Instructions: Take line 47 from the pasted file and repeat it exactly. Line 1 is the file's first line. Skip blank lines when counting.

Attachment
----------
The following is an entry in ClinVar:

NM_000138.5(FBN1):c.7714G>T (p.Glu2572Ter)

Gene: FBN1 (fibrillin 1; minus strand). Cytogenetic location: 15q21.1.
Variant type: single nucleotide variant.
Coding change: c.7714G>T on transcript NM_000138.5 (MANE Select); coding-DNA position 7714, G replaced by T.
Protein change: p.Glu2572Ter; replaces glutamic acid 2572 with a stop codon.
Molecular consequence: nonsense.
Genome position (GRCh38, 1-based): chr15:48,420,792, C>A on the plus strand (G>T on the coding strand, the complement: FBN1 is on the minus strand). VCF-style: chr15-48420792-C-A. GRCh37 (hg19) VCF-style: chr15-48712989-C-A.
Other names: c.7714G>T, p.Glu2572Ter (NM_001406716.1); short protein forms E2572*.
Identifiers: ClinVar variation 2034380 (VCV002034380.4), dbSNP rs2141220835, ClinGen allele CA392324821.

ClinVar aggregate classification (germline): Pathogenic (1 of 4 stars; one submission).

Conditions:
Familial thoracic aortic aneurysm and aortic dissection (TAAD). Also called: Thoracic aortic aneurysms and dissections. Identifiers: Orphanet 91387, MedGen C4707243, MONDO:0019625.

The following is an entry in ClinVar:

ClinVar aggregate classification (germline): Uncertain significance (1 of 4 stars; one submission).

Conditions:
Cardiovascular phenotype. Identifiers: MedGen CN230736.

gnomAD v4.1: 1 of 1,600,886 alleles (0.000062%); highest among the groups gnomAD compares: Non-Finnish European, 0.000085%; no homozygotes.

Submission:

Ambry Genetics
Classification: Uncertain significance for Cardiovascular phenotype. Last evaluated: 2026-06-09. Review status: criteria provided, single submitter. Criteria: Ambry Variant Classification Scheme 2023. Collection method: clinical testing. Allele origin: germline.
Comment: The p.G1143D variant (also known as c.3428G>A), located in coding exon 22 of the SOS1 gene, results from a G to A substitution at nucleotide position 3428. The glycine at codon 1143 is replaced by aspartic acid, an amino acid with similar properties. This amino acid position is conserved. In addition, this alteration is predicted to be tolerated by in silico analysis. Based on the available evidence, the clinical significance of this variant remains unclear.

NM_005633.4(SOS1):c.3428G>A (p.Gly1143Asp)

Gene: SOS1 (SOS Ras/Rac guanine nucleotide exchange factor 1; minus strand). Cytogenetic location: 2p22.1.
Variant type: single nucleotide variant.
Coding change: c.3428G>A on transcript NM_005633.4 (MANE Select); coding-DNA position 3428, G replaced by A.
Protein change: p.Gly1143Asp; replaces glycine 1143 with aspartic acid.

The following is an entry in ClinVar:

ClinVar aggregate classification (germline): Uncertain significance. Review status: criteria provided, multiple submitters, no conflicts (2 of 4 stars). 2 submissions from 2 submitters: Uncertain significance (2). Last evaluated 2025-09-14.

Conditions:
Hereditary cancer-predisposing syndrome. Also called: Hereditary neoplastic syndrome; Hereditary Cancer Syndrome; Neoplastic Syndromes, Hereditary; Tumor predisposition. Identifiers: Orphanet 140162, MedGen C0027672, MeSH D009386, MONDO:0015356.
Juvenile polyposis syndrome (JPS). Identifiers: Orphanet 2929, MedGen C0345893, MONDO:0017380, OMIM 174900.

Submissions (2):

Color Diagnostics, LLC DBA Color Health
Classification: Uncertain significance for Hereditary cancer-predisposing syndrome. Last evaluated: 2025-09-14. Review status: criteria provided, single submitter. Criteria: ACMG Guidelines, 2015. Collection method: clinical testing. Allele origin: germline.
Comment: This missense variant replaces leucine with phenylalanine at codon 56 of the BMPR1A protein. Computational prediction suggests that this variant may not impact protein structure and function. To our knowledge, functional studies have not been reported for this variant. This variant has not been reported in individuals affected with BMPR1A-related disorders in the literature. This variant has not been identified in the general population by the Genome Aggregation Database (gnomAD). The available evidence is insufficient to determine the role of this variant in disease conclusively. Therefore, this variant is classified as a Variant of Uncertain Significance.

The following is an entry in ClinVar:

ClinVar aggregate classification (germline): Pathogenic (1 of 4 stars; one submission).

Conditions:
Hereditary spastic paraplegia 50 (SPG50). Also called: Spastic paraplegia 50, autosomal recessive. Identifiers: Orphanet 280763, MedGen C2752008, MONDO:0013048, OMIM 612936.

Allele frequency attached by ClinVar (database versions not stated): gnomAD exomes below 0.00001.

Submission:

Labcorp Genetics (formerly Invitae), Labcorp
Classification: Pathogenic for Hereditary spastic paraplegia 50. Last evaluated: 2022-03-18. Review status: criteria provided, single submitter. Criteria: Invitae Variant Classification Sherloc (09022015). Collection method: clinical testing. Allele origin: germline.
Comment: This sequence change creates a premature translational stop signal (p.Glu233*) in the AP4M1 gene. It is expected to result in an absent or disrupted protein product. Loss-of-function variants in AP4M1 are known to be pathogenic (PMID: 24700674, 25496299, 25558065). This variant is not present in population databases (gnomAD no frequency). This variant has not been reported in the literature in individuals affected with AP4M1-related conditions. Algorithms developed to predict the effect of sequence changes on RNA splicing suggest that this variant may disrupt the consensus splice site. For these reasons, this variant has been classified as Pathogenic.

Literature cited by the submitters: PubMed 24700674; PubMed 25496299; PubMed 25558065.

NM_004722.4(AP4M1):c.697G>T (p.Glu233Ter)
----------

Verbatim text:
NM_004722.4(AP4M1):c.697G>T (p.Glu233Ter)